Language development in kindergarten
In a way, we learn our native language our whole lives: at any age, you can learn some new words, like legal or financial terms, for instance, or pick up new skills, such as public speaking. But of course, the main bulk of language development happens at an early age, in babies and toddlers.
Language development in children happens all through kindergarten and early school years, but many psychologists and educators believe that the first three years of a child’s life, when their brain is developing and maturing, is the most crucial period for developing speech and language skills.
In this article, we are going to take a look at language development in kindergarten: the key milestones to pay attention to as well as some of the ways parents can facilitate language development in their children.
This is part two, of a two-part article on language development.
You can read part one here: Language Development in Babies
Language development is an individual process that depends on many internal and external factors. Each child’s path is unique, and comparing your child to others won’t necessarily tell you how well they are developing.
However, there are a few key milestones that you can keep in mind to know if your child’s language development is appropriate for their age. Here are some of them.
At 2-3 years old, children start speaking in longer, more complex sentences (3-4 words). They are getting better at saying words correctly, although strangers may still struggle to understand what they say. Children can recognize and identify almost all common objects, use pronouns and some plurals, know some spacial concepts (in, on) and descriptive words (big, happy). They are able to answer simple questions and use question inflections to ask for something.
At 3-5 years old, children’s conversations become longer and more abstract and complex. They understand basic grammar and start experimenting with more complex sentences. They can group objects together, like food or animals, can identify colors. At this age, children begin to have fun with the language, enjoy poems. They want to talk on a wide variety of topics, and their vocabulary keeps growing.
By the age of 5, children usually have a vocabulary of around 2,500 words and talk in complete, grammatically correct sentences. They ask a lot of ‘why?’, ‘what?’ and ‘who?’ questions. They can make sentences of 8 words and longer, describe objects, and use their imagination to create stories.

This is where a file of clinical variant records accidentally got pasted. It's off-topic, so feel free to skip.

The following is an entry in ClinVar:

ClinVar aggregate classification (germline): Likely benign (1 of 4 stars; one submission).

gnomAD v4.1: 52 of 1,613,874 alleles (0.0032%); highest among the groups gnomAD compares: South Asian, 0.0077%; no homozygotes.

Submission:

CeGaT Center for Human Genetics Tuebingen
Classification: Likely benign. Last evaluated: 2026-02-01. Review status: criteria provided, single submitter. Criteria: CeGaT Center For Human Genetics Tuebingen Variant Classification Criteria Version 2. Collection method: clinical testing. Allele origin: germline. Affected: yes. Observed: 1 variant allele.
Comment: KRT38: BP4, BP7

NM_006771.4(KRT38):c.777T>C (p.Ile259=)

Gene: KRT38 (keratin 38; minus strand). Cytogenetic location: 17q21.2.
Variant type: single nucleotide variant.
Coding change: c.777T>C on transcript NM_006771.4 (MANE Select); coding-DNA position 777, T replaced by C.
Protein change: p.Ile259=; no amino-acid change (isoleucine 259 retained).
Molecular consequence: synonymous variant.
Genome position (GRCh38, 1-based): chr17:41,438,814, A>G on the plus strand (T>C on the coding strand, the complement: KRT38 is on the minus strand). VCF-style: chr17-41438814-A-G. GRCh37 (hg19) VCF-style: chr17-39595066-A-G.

How parents can help
One of the key things you can do as a parent at this age is to let your child talk: give your child opportunities to use language in a variety of situations. Take time to listen to your child and when you are listening to them model proper listening behavior.
It is also important to expose your child to language and let them listen. Try to avoid baby-talk – sounds and nonsense words. You can use simple grammar and words, but your speech should be clear and correct.
It is also important to engage your child in activities and games that require listening and following directions, as well as other age-appropriate language activities: read and sing nursery rhymes together, read and tell stories and discuss them with your child.
In kindergarten, your child will be immersed in various forms of formal and informal learning. Still, communication at home remains essential for a child’s language development. Through constant communication with your child’s educators, you can find out what language skills are taught in the kindergarten and how, how your child is doing, what you can do at home to facilitate their progress.
However, keep in mind that language learning shouldn’t be a burden for your child. Putting too much pressure on them in this respect can have a negative effect. To achieve the best results, make it fun, something you enjoy doing together as a part of your daily routine. Talking a lot to your child is good not only for language development – it can boost their overall development as well.
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